Petrol bombs aimed at police as disorder flares in Derry

City sees sixth successive night of trouble following Twelfth of July celebrations

A fire was started at the bottom of the flyover in the Bogside area of Derry. Photograph: Aoife Moore/PA Wire

Disorder has flared in Derry for a sixth successive night following Twelfth of July celebrations in the city.

Youths in the city’s Bogside threw petrol bombs at police and random passing vehicles on Thursday night and also lit a fire on a main flyover.

The disturbances in the republican neighbourhood came after the city hosted Twelfth of July Orange Order commemorations.

Youths wearing hoods and masks, some of them of a very young age, were among a crowd of about 200 that gathered as trouble erupted in the Bogside on Thursday evening.


At one point a hooded rioter hurled a petrol bomb at the windscreen of a passing van from point blank range.

The majority of the petrol bombs were aimed at police stationed on the historic city walls overlooking the Bogside and on Fahan Street leading to the city centre.

Police Service of Northern Ireland (PSNI) Land Rovers were engulfed in flames on a number of occasions.

PSNI officers were still on the ground in the early hours of Friday, “dealing with disorder and attacks on vehicles.” A statement said officers had been responding to victims of crime and reports from “vulnerable people in need of urgent assistance”.

“Over the past few days police officers in the city have been repeatedly targeted with missiles including petrol bombs, but despite this they have continued to deliver a policing service and deal with calls ranging from domestic abuse to drugs, as well as carrying out searches for missing people and provide assistance to our colleagues in the other emergency and rescue services,” said the statement.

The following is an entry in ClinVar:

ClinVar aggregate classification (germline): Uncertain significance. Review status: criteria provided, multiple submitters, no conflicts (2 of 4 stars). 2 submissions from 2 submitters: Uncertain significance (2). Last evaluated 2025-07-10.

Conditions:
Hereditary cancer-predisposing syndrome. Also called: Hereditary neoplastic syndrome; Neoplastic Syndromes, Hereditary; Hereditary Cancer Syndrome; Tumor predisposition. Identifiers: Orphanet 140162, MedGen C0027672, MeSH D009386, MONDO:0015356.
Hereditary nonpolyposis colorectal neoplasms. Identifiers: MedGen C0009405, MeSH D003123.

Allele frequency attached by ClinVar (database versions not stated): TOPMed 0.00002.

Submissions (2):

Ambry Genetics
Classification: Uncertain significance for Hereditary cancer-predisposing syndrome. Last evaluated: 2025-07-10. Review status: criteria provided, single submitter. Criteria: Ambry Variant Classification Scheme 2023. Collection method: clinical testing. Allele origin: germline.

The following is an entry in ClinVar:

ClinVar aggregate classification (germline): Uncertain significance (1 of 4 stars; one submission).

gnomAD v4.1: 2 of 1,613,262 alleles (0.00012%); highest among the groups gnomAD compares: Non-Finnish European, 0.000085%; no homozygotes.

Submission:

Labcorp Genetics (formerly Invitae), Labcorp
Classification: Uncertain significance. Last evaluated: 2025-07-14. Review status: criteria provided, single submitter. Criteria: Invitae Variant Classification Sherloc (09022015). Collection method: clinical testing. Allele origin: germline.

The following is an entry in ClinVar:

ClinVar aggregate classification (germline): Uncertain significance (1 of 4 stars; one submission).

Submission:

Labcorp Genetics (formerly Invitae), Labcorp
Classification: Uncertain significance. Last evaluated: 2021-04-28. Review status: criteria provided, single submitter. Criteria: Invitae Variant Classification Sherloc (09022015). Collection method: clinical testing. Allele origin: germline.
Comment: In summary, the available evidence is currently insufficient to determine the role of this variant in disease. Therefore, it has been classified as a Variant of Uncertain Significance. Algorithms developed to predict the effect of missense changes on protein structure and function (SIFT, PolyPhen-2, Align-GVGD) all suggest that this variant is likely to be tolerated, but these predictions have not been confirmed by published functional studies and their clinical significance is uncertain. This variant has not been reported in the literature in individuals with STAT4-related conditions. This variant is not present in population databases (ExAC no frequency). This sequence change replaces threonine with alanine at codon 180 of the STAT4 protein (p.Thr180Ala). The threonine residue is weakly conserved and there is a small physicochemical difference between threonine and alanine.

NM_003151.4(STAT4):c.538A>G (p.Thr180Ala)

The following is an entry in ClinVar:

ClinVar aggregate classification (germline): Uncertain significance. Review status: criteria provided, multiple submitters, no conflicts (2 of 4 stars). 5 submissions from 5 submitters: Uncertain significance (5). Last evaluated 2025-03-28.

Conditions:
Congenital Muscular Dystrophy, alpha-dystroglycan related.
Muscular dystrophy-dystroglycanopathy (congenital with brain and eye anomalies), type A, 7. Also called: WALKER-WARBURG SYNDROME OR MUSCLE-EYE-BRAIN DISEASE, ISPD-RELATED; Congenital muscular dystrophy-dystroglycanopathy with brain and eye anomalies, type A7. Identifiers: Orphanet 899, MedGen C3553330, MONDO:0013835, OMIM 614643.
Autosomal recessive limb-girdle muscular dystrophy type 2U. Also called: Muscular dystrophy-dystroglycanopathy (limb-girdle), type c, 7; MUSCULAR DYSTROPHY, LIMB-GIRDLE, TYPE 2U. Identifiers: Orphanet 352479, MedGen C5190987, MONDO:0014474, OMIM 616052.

“We know that the majority of people in our community abhor the violence we have seen on the streets over recent days and support us in our efforts to bring it to an end.”

The PSNI expressed “regret” at the latest outbreak of disorder.

“It is clear that there are young children involved,” said an earlier police statement. “Parents — make sure your children aren’t involved.”

It was the sixth night of violence in the area. This week has already witnessed two dissident republican murder bids against police officers in Derry.

Machine gun fire

On Tuesday night a volley of machine gun fire was directed at officers and on Wednesday night two pipe bombs were thrown at police. No one was injured.

As well as police, rioters have also targeted homes in the nearby unionist Fountain estate.

Wednesday night also brought violent scenes in Belfast, with loyalists blamed for the disorder.

Masked men hijacked and torched vehicles amid anger about moves to reduce the size of two loyalist Eleventh Night bonfires.

Thousands of Orange Order members took part in Twelfth of July parades across Northern Ireland on Thursday to mark the 1690 victory of Protestant King William of Orange over Catholic King James II at the Battle of the Boyne.

It was the biggest date in the Protestant loyal order parading calendar.

Sinn Féin MLA for Foyle Karen Mullen says she hopes the violence that has afflicted Derry will end now that the 12th of July has passed.

“I hope because the march is over we can get the city back to normal,” she said.

She blamed dissident groups for the violence, accusing them of hiding behind children.

"We would ask them to desist and to get out of the area," she told RTÉ's Morning Ireland. "I call on any one with influence to bring this to an end because the residents of the area are absolutely terrified."

Ms Mullen said she had been up all night dealing with calls from residents and working with the PSNI when it looked like it might be necessary to evacuate a street when an explosive device was found.

“We expected petrol bombs and burning, but we didn’t expect explosive devices and pipe bombs. This is not good for our city,” she said.

She said that Sinn Féin wants peace and condemned the attacks.

“This should no longer be happening. We’ve had 20 years of peace,” she said.

“A small minority are trying to drag us back to the past.”

The Catholic Bishop of Derry, Donal McKeown says that the “real conflict” in Derry is between the police and disadvantaged and disaffected young people caught up in a intra-republican conflict.

He told the same programme that the violence is not sectarian. It is an attempt to provoke the police so that Sinn Féin can be blamed for supporting the PSNI, he said.

The violence is primarily between police and groups on the Bogside, he said.–Additional reporting: Press Association

Dean Ruxton

Dean Ruxton

Dean Ruxton is an Audience Editor at The Irish Times. He also writes the Lost Leads archive series